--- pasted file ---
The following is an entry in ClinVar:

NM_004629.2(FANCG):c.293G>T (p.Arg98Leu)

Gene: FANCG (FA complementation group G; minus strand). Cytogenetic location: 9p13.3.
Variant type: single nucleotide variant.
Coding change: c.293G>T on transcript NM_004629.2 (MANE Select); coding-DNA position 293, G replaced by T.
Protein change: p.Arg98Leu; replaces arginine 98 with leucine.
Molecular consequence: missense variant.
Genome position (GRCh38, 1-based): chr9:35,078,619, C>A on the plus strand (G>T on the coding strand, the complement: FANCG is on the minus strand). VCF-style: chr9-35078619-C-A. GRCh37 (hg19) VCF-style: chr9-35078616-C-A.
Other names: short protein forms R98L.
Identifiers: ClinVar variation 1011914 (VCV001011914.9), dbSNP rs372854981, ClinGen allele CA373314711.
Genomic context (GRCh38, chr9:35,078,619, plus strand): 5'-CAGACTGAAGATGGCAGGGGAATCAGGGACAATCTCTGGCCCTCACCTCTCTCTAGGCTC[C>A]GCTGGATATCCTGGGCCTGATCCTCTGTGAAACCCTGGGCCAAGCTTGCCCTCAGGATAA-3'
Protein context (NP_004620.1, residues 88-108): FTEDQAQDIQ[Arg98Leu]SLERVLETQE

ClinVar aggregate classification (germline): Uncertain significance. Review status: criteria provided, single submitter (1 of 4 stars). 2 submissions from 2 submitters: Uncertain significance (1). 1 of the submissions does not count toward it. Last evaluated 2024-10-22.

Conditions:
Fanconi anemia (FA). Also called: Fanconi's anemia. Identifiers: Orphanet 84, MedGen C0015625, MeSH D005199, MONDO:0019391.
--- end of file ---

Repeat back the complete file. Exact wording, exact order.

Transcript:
The following is an entry in ClinVar:

NM_004629.2(FANCG):c.293G>T (p.Arg98Leu)

Gene: FANCG (FA complementation group G; minus strand). Cytogenetic location: 9p13.3.
Variant type: single nucleotide variant.
Coding change: c.293G>T on transcript NM_004629.2 (MANE Select); coding-DNA position 293, G replaced by T.
Protein change: p.Arg98Leu; replaces arginine 98 with leucine.
Molecular consequence: missense variant.
Genome position (GRCh38, 1-based): chr9:35,078,619, C>A on the plus strand (G>T on the coding strand, the complement: FANCG is on the minus strand). VCF-style: chr9-35078619-C-A. GRCh37 (hg19) VCF-style: chr9-35078616-C-A.
Other names: short protein forms R98L.
Identifiers: ClinVar variation 1011914 (VCV001011914.9), dbSNP rs372854981, ClinGen allele CA373314711.
Genomic context (GRCh38, chr9:35,078,619, plus strand): 5'-CAGACTGAAGATGGCAGGGGAATCAGGGACAATCTCTGGCCCTCACCTCTCTCTAGGCTC[C>A]GCTGGATATCCTGGGCCTGATCCTCTGTGAAACCCTGGGCCAAGCTTGCCCTCAGGATAA-3'
Protein context (NP_004620.1, residues 88-108): FTEDQAQDIQ[Arg98Leu]SLERVLETQE

ClinVar aggregate classification (germline): Uncertain significance. Review status: criteria provided, single submitter (1 of 4 stars). 2 submissions from 2 submitters: Uncertain significance (1). 1 of the submissions does not count toward it. Last evaluated 2024-10-22.

Conditions:
Fanconi anemia (FA). Also called: Fanconi's anemia. Identifiers: Orphanet 84, MedGen C0015625, MeSH D005199, MONDO:0019391.